Kill Zone (2005)
A History Of ViolenceWith A History Of Violence, Tom Breihan picks the most important action movie of every year, starting with the genre’s birth and moving right up to whatever Vin Diesel’s doing this very minute.  

Kill Zone (2005)

Last year, when Rogue One came out, America learned something that much of the rest of the world already knew: Donnie Yen is, quite possibly, the single greatest movie star working on the planet right now. In that movie, Yen played the blind warrior Chirrut Imwe, who, at least from the hopelessly biased place where I’m sitting, walked away with the whole movie. In Rogue One, Yen had passion and gravity and grace. And more importantly, he got to do Donnie Yen things: a few quick, beautiful, thrilling fight scenes that established him as an absolute human weapon. It wasn’t a big role, but it was a role, and in last year’s biggest movie at that. And up until then, American audiences hadn’t really gotten a chance to see what Yen could do.

It shouldn’t have taken that long. If you’ve seen many of Yen’s Hong Kong movies, the Ip Man series in particular, you’ve seen Yen do amazing things on screen. Yen’s a handsome and charming guy, one who looks at least 20 years younger than his age. (He’s 53, which seems impossible.) He’s got eyes that sparkle and a catlike way of moving that you can see just in the way he walks across a room. (It’s that Fred Astaire thing: You don’t have to see him dancing to know that he’s a great dancer.) He can be cold-blooded when he has to, but most of the time, he projects Tom Hanks levels of warmth in every direction.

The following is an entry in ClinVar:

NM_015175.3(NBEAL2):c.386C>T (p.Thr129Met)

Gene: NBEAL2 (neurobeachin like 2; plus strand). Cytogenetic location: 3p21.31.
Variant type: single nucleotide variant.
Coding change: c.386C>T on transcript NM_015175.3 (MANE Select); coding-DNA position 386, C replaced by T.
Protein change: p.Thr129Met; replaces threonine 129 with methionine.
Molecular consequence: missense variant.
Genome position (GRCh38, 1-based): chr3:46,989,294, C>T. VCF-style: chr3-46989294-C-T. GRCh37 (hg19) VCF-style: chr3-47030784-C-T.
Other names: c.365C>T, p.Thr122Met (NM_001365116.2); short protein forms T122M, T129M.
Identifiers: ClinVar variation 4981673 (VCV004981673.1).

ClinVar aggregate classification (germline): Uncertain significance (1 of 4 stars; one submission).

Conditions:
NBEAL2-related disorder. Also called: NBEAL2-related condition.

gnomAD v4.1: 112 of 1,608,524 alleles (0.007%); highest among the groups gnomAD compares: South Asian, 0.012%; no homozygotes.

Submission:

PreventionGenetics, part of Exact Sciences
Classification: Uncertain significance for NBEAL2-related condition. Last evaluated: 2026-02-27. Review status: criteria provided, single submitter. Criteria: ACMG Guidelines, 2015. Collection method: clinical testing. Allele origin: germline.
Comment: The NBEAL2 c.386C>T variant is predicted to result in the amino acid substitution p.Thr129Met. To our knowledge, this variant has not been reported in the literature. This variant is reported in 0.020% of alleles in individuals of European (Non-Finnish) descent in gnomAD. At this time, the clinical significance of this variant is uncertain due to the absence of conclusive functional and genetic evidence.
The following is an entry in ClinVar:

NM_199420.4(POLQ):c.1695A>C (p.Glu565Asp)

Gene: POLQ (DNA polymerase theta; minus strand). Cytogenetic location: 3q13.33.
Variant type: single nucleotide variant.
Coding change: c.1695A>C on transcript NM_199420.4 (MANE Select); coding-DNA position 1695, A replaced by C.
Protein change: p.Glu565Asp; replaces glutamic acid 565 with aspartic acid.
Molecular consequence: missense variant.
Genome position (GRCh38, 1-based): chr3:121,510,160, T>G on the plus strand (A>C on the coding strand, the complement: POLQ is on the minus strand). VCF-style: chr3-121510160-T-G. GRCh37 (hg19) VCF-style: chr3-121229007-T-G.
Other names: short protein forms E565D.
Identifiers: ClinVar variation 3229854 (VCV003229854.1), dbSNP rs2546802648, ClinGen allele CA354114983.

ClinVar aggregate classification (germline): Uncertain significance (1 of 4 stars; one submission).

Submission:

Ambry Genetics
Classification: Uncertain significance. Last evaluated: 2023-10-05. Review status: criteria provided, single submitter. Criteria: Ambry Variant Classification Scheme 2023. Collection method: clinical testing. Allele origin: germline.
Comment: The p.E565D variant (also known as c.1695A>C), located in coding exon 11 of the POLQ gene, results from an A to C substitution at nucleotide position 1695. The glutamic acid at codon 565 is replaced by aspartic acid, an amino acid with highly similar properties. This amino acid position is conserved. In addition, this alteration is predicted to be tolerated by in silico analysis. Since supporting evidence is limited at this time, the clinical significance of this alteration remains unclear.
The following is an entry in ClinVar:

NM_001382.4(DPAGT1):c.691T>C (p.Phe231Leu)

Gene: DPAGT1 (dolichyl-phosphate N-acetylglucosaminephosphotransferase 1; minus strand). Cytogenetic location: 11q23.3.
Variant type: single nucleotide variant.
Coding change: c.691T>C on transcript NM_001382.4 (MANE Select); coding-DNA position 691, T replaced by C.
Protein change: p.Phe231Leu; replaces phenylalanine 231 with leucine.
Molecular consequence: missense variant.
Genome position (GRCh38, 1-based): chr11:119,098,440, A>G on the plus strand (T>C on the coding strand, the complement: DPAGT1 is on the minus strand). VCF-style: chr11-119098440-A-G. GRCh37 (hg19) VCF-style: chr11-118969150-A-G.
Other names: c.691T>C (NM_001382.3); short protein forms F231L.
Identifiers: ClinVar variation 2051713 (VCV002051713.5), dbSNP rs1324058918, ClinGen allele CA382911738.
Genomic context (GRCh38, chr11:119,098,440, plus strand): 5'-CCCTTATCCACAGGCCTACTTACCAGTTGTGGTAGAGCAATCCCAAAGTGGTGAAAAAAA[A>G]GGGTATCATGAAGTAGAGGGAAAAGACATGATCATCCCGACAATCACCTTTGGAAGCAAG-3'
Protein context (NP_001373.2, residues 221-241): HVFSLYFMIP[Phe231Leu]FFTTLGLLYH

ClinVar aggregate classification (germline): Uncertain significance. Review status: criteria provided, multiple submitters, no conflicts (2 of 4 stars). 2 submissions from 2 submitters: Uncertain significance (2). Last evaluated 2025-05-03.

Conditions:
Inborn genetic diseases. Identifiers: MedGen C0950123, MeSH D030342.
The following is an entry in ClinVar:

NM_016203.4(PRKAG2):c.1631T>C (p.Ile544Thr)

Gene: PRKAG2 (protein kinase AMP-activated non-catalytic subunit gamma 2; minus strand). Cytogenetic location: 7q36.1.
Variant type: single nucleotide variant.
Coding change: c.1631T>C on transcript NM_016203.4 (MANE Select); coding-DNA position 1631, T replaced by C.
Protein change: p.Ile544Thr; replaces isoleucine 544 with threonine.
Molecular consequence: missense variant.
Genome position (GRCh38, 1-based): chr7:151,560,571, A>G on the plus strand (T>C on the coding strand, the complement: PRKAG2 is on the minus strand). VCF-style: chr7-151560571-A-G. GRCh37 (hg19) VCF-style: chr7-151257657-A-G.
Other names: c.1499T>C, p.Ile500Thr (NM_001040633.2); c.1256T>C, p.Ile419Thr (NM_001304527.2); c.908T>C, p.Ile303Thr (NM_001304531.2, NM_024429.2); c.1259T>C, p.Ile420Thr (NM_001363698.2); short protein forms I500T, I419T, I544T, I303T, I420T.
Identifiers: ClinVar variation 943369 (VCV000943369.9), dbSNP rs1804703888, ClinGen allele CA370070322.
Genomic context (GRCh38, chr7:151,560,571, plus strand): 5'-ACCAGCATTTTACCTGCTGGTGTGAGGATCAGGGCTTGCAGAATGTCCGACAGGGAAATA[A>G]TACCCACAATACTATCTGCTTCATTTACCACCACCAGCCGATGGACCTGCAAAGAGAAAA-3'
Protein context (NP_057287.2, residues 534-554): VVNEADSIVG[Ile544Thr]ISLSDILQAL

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And most importantly for the purposes of this column, Yen completely throws himself into his fights, training, and choreographing like a demon. Yen’s best fights—the beautifully cartoonish final Iron Monkey showdown, the brutal duel with Collin Chou in Flash Point, the karate-dojo brawl in the first Ip Man—are among the greatest in Hong Kong film history. Yen was a martial artist long before he was an actor, training first under his mother, a tai chi grandmaster, and then learning different disciplines as a kid. When he got his first shot in Hollywood in the early ’00s, it was as a fight choreographer, working on movies like Highlander: Endgame and Blade II. He’s in both movies, too, getting a couple of cool scenes in Highlander: Endgame and getting killed in Blade II before getting to say a single word. (It wasn’t a language-barrier thing. Yen spent much of his youth in Boston, and his English is impeccable.) Later, he got to do some fun stuff as the villain in the Jackie Chan/Owen Wilson sequel Shanghai Knights.

But Yen, though already a star, turned into a transcendent action movie figure after he returned to Hong Kong and started working with the director Wilson Yip. Yip is the Scorsese to Yen’s De Niro. Together, they’ve made Dragon Tiger Gate, Flash Point, and the Ip Man trilogy—all classics, all featuring incredible fight scenes that Yen choreographed and essentially directed. (In Hong Kong, the fight choreographer generally takes over for the director whenever there’s a fight scene.) Yen and Yip first worked together on 2005’s SPL: Sha Po Lang (released as Kill Zone in the U.S. even though the killing isn’t confined to any particular zone). SPL’s particular claim to fame, and the reason it’s in this column (besides giving me an excuse to write about Donnie Yen), is that it’s the first martial arts movie to really figure out how to use MMA on screen.